We’ve all been there.  That restaurant or store that we wonder how (or why) in the world it’s still open and leave vowing never to come back.  The nasty and horrible bathrooms we find in public.  And the dishes at sit-down restaurants where you’re pretty sure the chef’s last name is Boyardee.

Chef Robert Irvine is on a mission to help via his Food Network television show Restaurant: Impossible.  Each episode, Irvine travels to a restaurant in dire straits.  Most of the restaurants haven’t made a profit in months, if not years.  Customers often aren’t returning because of issues with either the food or the menu, sometimes a combination that causes problems.  (Last night’s episode featured a restaurant that had too many menus with too many options that caused delays in service, in addition to unappetizing dishes.)  Decor is often problematic or out-dated and needs fixing.  Often ownership and management is an issue as well.  (Last night’s owner “micro managed” and had to learn to trust his chefs of well-over 25 years to get the job done as well as him.)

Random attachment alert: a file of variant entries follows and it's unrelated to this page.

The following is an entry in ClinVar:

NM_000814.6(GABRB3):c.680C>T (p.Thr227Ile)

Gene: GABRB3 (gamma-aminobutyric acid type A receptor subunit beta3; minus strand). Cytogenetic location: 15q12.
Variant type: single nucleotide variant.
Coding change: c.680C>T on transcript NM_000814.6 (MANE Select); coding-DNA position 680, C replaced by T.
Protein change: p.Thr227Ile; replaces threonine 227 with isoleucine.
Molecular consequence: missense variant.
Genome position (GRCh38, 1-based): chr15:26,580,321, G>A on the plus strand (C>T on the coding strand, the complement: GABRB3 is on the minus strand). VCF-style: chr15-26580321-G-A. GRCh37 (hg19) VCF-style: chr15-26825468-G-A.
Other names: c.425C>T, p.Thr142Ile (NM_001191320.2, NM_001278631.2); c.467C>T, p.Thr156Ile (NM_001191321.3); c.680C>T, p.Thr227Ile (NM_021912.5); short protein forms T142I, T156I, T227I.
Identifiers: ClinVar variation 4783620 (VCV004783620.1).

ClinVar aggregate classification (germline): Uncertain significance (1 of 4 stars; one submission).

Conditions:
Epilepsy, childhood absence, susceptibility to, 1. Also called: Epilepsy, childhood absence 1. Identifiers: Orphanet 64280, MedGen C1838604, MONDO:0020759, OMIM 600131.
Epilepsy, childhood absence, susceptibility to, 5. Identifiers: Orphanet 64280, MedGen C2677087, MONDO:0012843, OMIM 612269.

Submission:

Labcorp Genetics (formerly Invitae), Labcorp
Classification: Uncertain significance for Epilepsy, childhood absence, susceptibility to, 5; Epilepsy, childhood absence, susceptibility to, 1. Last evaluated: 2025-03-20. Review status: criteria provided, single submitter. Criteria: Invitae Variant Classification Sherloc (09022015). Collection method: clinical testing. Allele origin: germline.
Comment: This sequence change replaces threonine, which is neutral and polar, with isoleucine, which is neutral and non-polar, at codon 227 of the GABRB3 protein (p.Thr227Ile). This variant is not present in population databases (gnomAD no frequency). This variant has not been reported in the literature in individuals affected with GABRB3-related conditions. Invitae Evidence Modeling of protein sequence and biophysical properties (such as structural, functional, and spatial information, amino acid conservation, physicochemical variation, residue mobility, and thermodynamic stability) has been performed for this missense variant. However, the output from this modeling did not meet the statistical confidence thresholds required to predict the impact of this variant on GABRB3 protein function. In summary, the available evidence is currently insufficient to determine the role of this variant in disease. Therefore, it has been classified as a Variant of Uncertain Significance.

My husband and I aren’t cooking show fans, so it’s interesting that several of our favorite shows to watch are on Food Network.  It used to be that if it was a “cooking show”, that’s all they did and it was ultra-boring.  This show and others (Diners, Drive-ins, & Dives for example) give you a look at more of the ins and outs of cooking and restaurant ownership.  Anthony and I have even developed our own concept for a diner and love taking notes from shows like these.

One of the blessings or benefits of his show, if you ask me, is that Irvine really and truly wants them to succeed and do better.  I get the distinct impression that failing or floundering restaurants break his heart.  He sees the owners putting their heart into the restaurants and dishes and then it just not working.  Fortunately for them, Irvine shows up with his know-how and help in addition to $10 thousand.  He concentrates on the kitchen and menu items, while his two design assistants lend their talent to the front of house.  It’s really inspiring and uplifting to see what they accomplish in the two days and the joy on the owners faces at the success of the mission!

So what are some things that bring you back to a restuarant over and over?  What kind of things are sure to have you out the door permanently?